Thomas Boutsikakis has dealt with each condition — and he’s only 17.
Look no further than the Glenbrook South High School senior for the embodiment of perseverance.
“When stuff gets hard, either at school or in another setting, I tell myself, ‘Don’t give up,’ ” says Boutsikakis, a busy student-athlete who has also outgrown a slew of food allergies (except for nuts) and praises his super-organized and attentive mother, Melinda, for helping him navigate the challenges of a restrictive diet and autoimmune diseases.
Boutsikakis’ menu of commitments, in addition to his course load, is a crowded one this fall. The Glenview resident made the varsity football team, as a wide receiver, for a second year; painted, with nearly 30 other Interact Club members, a small house in Glenview to complete a renovation project last month; and joined other Hellenic Club members in a fundraising drive.
“I’ve always loved trying new things and then sticking with them,” says Boutsikakis, who cleared a runner-up height of 8-feet-6 in the pole vault at the JV Central Suburban League South track and field meet last spring. “It’s important to me to build an interest in each of my sports and activities and then get the most out of the experiences.”
Television shows about doctors — House, M.D. and Grey’s Anatomy, to name two — enthralled a younger Boutsikakis for years. His heart raced whenever he watched a doctor attempt to save a patient with an ailing ticker.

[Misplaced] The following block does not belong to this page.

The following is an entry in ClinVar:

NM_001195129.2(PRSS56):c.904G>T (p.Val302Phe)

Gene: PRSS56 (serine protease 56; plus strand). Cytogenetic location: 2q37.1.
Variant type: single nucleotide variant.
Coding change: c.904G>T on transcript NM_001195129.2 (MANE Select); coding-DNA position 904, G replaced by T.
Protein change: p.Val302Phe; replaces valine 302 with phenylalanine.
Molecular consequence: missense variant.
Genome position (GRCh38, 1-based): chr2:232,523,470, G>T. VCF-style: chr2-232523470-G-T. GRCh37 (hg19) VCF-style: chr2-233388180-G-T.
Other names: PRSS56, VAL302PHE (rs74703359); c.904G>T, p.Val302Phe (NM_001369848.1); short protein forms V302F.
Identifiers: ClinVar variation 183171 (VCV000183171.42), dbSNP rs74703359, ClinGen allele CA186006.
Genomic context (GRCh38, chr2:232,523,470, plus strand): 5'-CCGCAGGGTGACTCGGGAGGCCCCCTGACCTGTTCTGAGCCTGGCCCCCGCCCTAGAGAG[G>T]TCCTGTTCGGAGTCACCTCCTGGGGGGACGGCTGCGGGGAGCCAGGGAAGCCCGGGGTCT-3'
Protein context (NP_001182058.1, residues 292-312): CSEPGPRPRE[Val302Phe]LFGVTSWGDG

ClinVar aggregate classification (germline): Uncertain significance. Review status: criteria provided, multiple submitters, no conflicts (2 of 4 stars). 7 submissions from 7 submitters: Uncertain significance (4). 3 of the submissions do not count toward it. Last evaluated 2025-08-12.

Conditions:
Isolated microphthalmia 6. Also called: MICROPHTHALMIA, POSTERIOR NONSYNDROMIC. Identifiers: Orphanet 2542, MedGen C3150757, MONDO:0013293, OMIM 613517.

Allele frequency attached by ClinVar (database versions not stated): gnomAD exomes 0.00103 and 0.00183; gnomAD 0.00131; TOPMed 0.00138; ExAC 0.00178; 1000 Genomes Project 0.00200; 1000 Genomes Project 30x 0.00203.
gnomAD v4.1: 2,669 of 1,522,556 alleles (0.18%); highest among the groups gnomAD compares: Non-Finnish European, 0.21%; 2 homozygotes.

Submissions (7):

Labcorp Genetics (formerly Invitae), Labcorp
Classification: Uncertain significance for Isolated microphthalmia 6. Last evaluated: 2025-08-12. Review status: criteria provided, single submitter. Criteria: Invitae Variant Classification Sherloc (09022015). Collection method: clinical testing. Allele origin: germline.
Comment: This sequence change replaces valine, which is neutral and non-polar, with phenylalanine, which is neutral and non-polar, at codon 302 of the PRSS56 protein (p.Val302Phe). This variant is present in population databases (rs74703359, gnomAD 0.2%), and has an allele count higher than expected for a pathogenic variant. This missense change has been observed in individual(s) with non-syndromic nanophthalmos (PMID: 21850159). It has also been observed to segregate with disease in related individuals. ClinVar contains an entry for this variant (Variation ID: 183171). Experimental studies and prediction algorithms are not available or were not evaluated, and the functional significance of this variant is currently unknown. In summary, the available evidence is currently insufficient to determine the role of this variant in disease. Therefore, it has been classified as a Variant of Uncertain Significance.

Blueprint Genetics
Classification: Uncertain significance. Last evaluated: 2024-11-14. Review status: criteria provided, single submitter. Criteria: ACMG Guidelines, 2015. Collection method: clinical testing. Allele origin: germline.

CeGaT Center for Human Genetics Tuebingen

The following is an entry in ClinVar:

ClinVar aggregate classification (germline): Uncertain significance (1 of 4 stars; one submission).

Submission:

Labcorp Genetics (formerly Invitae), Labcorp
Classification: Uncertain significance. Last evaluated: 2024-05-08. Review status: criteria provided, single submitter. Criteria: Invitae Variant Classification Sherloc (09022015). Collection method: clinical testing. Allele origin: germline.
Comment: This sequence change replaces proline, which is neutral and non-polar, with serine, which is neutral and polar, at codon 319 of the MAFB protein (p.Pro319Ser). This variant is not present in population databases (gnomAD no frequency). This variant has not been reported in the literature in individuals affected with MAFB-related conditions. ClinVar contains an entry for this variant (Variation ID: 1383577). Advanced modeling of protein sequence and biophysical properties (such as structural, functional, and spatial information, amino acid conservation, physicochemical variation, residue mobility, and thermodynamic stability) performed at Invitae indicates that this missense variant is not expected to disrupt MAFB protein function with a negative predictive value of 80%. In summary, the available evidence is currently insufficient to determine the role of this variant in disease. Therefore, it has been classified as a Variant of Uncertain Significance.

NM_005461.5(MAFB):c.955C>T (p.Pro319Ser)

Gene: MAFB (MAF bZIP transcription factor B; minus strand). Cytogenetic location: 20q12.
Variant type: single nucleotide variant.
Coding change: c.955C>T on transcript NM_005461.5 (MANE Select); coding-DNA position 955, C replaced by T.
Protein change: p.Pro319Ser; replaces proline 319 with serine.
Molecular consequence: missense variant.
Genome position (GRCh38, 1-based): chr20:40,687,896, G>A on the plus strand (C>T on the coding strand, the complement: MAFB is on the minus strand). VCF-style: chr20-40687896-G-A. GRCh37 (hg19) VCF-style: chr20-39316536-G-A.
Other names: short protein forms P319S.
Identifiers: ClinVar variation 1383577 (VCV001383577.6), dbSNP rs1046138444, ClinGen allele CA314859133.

“I wanted to be an ER doctor,” Boutsikakis says, adding a GBS TV & Film class sparked another one of his previous vocational interests. “Everything that went on in an emergency room in those shows, from the fast-paced action to the intensity of the doctors, excited me.”
Years later his focus shifted to physical therapy, in part because of the positive encounters he had with professional trainers at Glenbrook South High School. Boutsikakis has sustained a concussion and an ankle injury as a Titans athlete.
“It was pretty cool how they treated me,” he says. “I’m looking into the physical therapy program at the University of Illinois, because I had heard it’s a very good one. Right know I’m looking for an opportunity around here, maybe as an intern, to work with a physical therapist to learn as much as I can about the field.”
On a football field, under lights, is the place where Boutsikakis wants to be on Friday nights. Glenbrook South’s gridders, with three weeks left in the regular season, have already won five games — four more than the varsity’s victory total last season. A sixth victory would lock up a Titans playoff berth for the first time since 2014.
Among the classes Boutsikakis is tackling this semester are AP psychology, AP environment science, pre-calculus and consumer education. Every other day he lifts in a weight training and conditioning class.
Boutsikakis does reps in the kitchen, too. About a year ago he outgrew an allergy to eggs, meaning he could finally enjoy his grandmother Hellen’s Greek egg and lemon soup (whipped eggs, lemon juice, chicken broth and rice). Hellen showed her grandson how to make it, and shortly thereafter he prepared it for his father, George, and his older sister, Allie, a 20-year-old student at Loyola University in Chicago.
“They thought it was pretty good,” Thomas Boutsikakis recalls. “But not as good as grandma’s soup.”
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